Tips for Listening to Music While It’s Raining

That’s a pretty obscure title, right? I mean, not obscure in that the word choice is jumbled or difficult or esoteric. It’s more obscure in the sense that “why on earth would anyone need advice on how to listen to music?” And I agree. I think that’s a fair criticism. Thank you for bringing it to my attention. But, if I may have a chance to respond:

Rain Creates an Atmosphere for Certain Music

This, of course, is the rule. There are exceptions. But the rule: rain makes people want to listen to slower music, sadder music, or songs about rain. And there is no shortage of songs about rain. For example, “Songs About Rain,” “Singing in the Rain,” “Rain,” “Looking at the Rain,” “Purple Rain,” “The Rain Song,” “Kentucky Rain,” “Rainy Night in Georgia,” “A Hard Rain’s A-Gonna Fall,” “Rainy Day Woman,” “Red Rain,” “Rainy Day Women #12 & 35,” “Rain, Rain, Go Away,” “November Rain,” “Raining Blood,” and even a few that don’t have “rain” in the title like “Itsy Bitsy Spider,” “The Sky is Crying,” and “Little Bird.” And those were just the ones I could think of off the top of my head. Go ahead. Listen to them. This article will still be here when you get back. Listen to those and tell me those don’t create a rain feel…well, except for “Raining Blood.” That one will probably just want to make you drive fast or play Grand Theft Auto: Vice City and listen to the VRock radio station.

It’s a rainy morning here in Dallas, and I actually have my Amazon Echo playing songs about rain. It’s nice. It fits. Just the music, the rain, and a hot cup of coffee. It’s peaceful. Music that fits the atmosphere makes me more productive. If it’s sunny and beautiful, I listen to fast, upbeat music and get a million things done. If it’s rainy and gross, I put some rain music on and get just as much done. It’s wonderful.

Expanding Your Horizons

But the rain also presents an opportunity to expand your musical knowledge and taste. For instance, jazz is wonderful rain music. Not a jazz fan? Have you even tried it, or is this more like how kids don’t like spinach even though they haven’t even tasted it yet? Please, humor me, and listen to some jazz. Just ease yourself in. Maybe the Dave Brubeck Quartet’s Time Out, Miles Davis’s Kind of Blue, or Charlie Parker’s Bird on 52nd Street. Those are all great sort of “entry level” jazz albums.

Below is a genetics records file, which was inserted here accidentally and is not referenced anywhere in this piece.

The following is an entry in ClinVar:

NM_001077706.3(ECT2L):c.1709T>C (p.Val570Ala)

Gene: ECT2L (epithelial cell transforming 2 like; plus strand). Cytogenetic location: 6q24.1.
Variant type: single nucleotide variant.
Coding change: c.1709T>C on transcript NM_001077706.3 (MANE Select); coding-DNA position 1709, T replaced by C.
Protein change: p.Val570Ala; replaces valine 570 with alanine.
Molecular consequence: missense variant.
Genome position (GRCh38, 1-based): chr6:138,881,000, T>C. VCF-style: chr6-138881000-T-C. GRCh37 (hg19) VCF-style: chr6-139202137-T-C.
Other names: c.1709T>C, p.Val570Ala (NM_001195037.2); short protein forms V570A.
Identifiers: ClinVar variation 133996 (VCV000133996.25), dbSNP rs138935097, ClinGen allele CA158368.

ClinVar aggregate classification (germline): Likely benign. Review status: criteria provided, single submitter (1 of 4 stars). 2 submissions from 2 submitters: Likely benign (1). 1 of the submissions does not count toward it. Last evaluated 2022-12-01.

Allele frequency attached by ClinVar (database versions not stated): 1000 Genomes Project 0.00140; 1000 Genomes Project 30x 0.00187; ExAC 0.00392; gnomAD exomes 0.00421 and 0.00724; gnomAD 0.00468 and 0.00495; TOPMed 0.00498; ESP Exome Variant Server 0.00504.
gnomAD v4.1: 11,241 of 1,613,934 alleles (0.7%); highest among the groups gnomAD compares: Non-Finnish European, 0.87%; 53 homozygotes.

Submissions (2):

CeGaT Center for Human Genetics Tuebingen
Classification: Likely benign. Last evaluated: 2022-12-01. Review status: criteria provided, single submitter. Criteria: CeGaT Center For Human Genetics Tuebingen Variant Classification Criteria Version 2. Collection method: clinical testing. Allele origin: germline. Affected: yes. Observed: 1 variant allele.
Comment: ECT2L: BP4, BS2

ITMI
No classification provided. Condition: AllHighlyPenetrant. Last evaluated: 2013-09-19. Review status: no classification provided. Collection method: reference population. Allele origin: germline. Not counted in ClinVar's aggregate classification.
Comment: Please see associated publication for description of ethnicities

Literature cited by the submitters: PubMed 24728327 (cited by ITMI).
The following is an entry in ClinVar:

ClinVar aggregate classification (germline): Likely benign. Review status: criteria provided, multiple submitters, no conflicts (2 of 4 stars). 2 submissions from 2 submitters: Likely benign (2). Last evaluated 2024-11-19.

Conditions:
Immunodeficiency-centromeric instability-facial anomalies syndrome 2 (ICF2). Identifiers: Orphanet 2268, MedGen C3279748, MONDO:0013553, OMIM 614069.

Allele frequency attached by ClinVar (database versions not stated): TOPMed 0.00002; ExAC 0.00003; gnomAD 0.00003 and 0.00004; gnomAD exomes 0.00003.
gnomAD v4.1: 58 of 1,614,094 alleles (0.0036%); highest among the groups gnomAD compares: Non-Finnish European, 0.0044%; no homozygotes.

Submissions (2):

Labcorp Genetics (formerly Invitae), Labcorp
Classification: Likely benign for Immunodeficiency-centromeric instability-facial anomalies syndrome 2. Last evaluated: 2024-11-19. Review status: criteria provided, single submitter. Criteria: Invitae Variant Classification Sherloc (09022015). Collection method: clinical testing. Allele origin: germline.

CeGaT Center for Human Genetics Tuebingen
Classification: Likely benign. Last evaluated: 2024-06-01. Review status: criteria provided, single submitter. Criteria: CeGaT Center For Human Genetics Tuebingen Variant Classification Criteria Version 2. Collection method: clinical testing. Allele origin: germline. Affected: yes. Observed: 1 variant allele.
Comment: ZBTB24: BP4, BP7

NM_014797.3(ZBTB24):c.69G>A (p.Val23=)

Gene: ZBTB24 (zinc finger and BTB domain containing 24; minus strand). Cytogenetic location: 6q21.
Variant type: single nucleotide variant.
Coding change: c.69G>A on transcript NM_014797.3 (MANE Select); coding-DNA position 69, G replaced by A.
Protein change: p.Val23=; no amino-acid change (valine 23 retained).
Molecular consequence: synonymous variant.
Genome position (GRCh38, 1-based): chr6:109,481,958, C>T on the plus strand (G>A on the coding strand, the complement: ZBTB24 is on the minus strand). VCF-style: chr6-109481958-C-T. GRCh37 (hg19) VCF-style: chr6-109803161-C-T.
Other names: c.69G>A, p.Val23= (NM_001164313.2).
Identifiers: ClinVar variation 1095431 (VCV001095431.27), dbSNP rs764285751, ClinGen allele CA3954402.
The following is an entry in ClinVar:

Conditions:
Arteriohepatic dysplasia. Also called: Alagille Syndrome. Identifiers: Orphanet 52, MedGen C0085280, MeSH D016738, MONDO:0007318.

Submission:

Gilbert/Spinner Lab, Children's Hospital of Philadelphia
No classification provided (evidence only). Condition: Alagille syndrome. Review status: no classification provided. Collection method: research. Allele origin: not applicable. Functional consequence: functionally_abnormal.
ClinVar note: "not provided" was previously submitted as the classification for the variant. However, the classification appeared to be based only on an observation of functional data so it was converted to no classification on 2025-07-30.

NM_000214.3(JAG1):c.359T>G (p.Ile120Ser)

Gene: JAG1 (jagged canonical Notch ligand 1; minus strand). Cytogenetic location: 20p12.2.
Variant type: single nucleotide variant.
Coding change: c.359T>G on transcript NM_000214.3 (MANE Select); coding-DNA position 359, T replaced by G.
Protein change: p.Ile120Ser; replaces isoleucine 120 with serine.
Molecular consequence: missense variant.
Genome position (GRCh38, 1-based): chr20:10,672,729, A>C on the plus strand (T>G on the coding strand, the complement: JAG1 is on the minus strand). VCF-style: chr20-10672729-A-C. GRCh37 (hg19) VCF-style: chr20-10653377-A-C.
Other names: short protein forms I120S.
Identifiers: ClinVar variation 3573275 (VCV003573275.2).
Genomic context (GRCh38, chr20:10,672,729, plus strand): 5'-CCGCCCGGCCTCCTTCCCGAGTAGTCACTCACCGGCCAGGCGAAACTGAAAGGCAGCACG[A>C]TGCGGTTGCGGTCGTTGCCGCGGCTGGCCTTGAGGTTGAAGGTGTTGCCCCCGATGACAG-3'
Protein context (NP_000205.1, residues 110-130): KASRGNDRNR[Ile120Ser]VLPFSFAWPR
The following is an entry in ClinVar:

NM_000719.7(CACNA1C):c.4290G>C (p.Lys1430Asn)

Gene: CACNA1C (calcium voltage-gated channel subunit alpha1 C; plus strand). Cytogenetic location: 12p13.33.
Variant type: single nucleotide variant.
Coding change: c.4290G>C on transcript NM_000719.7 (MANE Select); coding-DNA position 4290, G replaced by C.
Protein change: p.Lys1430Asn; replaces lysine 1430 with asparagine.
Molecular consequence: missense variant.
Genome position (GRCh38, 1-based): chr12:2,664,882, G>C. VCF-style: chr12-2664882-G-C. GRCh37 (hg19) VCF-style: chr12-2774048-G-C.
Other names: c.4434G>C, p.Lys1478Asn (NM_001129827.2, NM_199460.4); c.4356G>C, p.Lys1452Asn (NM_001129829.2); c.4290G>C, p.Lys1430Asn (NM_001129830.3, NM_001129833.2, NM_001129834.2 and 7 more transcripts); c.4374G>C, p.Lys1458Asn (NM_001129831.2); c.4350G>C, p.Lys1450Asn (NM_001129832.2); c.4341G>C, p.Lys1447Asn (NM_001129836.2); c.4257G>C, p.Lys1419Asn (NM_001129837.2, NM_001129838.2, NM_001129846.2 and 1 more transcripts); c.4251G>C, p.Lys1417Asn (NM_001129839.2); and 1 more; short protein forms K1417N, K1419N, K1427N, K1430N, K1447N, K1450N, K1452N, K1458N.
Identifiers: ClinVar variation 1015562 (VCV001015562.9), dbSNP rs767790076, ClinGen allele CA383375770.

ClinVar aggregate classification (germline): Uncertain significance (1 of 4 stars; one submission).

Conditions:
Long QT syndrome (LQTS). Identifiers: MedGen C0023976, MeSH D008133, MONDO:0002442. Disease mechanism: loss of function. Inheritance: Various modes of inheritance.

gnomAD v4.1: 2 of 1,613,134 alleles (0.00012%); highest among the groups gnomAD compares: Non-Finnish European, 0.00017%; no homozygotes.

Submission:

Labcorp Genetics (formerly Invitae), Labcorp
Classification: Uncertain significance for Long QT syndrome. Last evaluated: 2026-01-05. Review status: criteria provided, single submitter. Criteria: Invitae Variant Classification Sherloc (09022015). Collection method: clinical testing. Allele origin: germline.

Time Out holds a particularly cherished space in my heart because that was the first jazz album I ever listened to. I was taking a music appreciation class at Texas State University in the Spring of 2008. The professor, an enthusiastic and corpulent-but-in-a-jolly-Santa-Claus-way pianist named Morris Nelms, gave us an assignment where we had to listen to either jazz or classical music and write how we felt about it. I know. That’s such a hippy-dippy B.S. liberal arts way of thinking, but it turned out to be invaluable to me. Here’s how important that was: I never once even spoke to Morris Nelms directly, but here we are 13 years later and I still know the guy’s name and can picture his face and classroom in crystal clear definition.

Classical music is also good for the rain. I want to preface this by saying I’m not a classical music expert. Aside from hip-hop and Billboard Hot 100 songs of the last 15 years or so, classical is my weakest genre of knowledge. But that doesn’t mean I can’t enjoy it. Often I’ll have my Amazon Echo just play songs by Mozart or DeBussy or Beethoven. Classical music is great because it all fits the rain perfectly, but also fits evenings in general. My wife thinks I’m nuts, but sometimes in the evenings I’ll put a ball game on the tv on mute, have some Mozart playing, and work on a crossword puzzle or something. It’s nice, and it’s super relaxing.

Take Advantage of the Bad Weather!

I get that the rain can be a downer. I don’t like it because it means mud and more cleaning, plus everything that involves leaving the house just seems like more of a chore when it’s raining. What do you mean I gotta drive to the grocery store? It’s raining out!

But to the mind more attuned to the silver linings of those dark rain clouds, the rain provides an opportunity for personal growth. Listen to some music that fits the rain. See if you can be just as productive when it’s gross out as you are when it’s sunny and 72°F out. And besides, what’s the worst thing that happens? You don’t like Dave Brubeck? You can’t handle a little Chopin? Big deal. At least you tried. And who knows? Maybe, like me, you’ll fall head over heels for a type of music you once considered beyond your taste.

So here is a concise list of tips for listening to music in the rain:

  1. Start off with a song with “rain” in the title;
  2. Keep the volume too loud to hold a conversation, but not so loud as to be disruptive to your own process;
  3. Drink something hot like coffee, tea, or even cocoa;
  4. Expand into jazz or classical music;
  5. Periodically stare out into the rain as if it holds answers to questions you can’t even fully articulate; and
  6. When you switch to alcohol, go with a simple hard liquor drink like bourbon on the rocks or a gin and tonic.

Now, if you’ll excuse me, I want to crank some rain music and stare out my window like I’m in a 1980s music video.

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